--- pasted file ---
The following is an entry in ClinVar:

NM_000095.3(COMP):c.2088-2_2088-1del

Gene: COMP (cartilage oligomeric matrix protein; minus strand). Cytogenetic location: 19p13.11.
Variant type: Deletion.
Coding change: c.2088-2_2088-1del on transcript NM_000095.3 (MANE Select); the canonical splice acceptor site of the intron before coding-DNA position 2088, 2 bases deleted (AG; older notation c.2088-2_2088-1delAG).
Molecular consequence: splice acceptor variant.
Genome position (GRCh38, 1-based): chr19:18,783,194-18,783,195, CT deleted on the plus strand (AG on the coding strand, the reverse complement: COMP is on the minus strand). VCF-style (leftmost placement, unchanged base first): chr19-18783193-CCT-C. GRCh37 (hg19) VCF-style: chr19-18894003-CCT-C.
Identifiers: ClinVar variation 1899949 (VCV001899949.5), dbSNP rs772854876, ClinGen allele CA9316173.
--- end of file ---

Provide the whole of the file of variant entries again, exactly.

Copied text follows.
The following is an entry in ClinVar:

NM_000095.3(COMP):c.2088-2_2088-1del

Gene: COMP (cartilage oligomeric matrix protein; minus strand). Cytogenetic location: 19p13.11.
Variant type: Deletion.
Coding change: c.2088-2_2088-1del on transcript NM_000095.3 (MANE Select); the canonical splice acceptor site of the intron before coding-DNA position 2088, 2 bases deleted (AG; older notation c.2088-2_2088-1delAG).
Molecular consequence: splice acceptor variant.
Genome position (GRCh38, 1-based): chr19:18,783,194-18,783,195, CT deleted on the plus strand (AG on the coding strand, the reverse complement: COMP is on the minus strand). VCF-style (leftmost placement, unchanged base first): chr19-18783193-CCT-C. GRCh37 (hg19) VCF-style: chr19-18894003-CCT-C.
Identifiers: ClinVar variation 1899949 (VCV001899949.5), dbSNP rs772854876, ClinGen allele CA9316173.